Outage Reporting: Multiple accounts, meters or location IDs

Many of TextPower's utility customers use our platform in conjunction with their outage management system (OMS) to allow customer members to report power outages by simply texting "out" or "outage" into our system. We integrate with many OMS providers such as Milsoft and DataVoice in way that text messages substitute for time consuming and expensive phone calls.  Customer members no longer need to call in to report an outage, receive the status of a restoration or get informed when power has been restored - it all happens efficiently and with lightning speed (up to 15,000 messages per minute!) that reduces costs and improves satisfaction levels amongst cooperative members.  

Many members have more than one location or meter on their account.  They may have their home, business, barn, well, irrigation system or other locations associated with one cell phone number that is used to send or receive outage reports.  So how does this work?  If there are multiple locations and a member texts in the word "out" how will the OMS know for which meter or location they are reporting the outage?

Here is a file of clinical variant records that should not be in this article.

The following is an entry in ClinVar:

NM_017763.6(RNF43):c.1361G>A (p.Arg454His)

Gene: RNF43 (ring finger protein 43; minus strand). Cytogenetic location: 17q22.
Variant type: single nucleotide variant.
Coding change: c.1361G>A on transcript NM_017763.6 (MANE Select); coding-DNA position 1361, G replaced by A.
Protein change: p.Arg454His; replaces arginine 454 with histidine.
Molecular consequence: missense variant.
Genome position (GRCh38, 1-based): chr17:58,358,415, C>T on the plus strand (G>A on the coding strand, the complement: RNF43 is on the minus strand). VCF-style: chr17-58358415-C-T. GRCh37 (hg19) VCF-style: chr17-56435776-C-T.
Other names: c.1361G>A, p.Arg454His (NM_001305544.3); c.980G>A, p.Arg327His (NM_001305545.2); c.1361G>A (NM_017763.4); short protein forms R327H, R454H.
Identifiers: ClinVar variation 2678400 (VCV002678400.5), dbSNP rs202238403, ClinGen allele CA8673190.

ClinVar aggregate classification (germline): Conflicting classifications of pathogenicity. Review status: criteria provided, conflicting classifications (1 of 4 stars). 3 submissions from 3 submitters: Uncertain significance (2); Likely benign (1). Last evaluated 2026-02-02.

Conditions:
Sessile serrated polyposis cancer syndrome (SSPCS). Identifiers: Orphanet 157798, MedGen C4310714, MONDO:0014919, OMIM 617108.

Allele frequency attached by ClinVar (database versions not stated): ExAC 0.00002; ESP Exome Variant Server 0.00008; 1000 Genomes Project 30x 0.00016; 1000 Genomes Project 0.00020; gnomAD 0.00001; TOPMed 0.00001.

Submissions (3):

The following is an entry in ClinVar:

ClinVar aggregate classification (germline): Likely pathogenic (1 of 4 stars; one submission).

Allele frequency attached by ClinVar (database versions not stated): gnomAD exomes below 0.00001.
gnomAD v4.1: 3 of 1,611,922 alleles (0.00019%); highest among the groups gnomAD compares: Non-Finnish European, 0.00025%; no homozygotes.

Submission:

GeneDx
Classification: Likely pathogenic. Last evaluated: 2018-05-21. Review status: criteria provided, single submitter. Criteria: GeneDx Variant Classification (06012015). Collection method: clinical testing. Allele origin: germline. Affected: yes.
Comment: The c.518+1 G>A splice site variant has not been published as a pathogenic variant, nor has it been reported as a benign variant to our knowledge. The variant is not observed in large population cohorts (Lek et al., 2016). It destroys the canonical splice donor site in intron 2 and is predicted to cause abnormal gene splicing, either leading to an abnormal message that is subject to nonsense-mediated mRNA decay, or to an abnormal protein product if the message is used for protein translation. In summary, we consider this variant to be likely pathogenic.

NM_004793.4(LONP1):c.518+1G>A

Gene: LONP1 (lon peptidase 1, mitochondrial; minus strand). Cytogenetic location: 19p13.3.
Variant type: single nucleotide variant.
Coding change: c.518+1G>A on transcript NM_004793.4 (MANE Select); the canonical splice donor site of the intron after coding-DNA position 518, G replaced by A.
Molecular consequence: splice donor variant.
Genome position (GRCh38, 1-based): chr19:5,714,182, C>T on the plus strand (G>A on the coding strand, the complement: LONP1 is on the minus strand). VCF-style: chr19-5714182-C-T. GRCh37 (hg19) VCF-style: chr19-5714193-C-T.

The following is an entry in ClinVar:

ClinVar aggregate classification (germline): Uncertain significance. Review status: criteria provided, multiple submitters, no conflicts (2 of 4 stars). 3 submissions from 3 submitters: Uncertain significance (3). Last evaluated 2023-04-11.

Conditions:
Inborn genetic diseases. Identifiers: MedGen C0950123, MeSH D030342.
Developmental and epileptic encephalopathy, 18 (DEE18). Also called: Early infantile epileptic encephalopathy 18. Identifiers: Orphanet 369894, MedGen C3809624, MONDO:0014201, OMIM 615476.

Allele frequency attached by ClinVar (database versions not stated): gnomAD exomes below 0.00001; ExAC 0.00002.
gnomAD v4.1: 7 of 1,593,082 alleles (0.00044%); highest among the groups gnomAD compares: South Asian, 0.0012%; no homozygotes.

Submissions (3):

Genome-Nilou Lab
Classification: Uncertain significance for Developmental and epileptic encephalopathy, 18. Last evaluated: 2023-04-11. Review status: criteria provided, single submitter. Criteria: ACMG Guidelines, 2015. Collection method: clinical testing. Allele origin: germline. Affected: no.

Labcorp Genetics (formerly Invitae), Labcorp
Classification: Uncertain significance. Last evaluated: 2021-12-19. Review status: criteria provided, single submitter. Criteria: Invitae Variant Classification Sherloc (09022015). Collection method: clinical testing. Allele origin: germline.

It's simple, really… we have created a process along with the OMS providers that starts a simple dialog with the customer member.  If they text "out" and there is more than one location on the account associated with that cell phone number then the OMS tells us to send a text back to them that says, for example:

You have reported an outage and have multiple locations. Please reply 1 for 123 Main St., 2 for 456 Lake Road or 3 for Irrigation equipment.

The customer then replies back with the answer by simply texting "2" and the OMS will interpret that and know that the location of the outage is 456 Lake Road.  The OMS then starts a trouble ticket for that location and the remainder of the process works exactly as if that same customer had called into the outage reporting phone line and verbally said "I have an outage at 456 Lake Road."  The trouble ticket then sends updates, estimated time of restoration, etc., to the member via text, saving the customer from having to call in and saving the utility from having to put members in an answering queue, incur additional costs for phone lines, staff or call centers.

There is no technical limit to the number of locations that a customer can report on their account.  There is only a practical limit as to how many can be sent in a text message.  Aside from that, this is the most efficient and effective way for customers to send and receive outage notifications.  Don't believe us, though - read about your own peers and how they've reduced their call center costs and raised satisfaction levels:

Case Study - New Braunfels Utilities

Case Study - Tideland EMC

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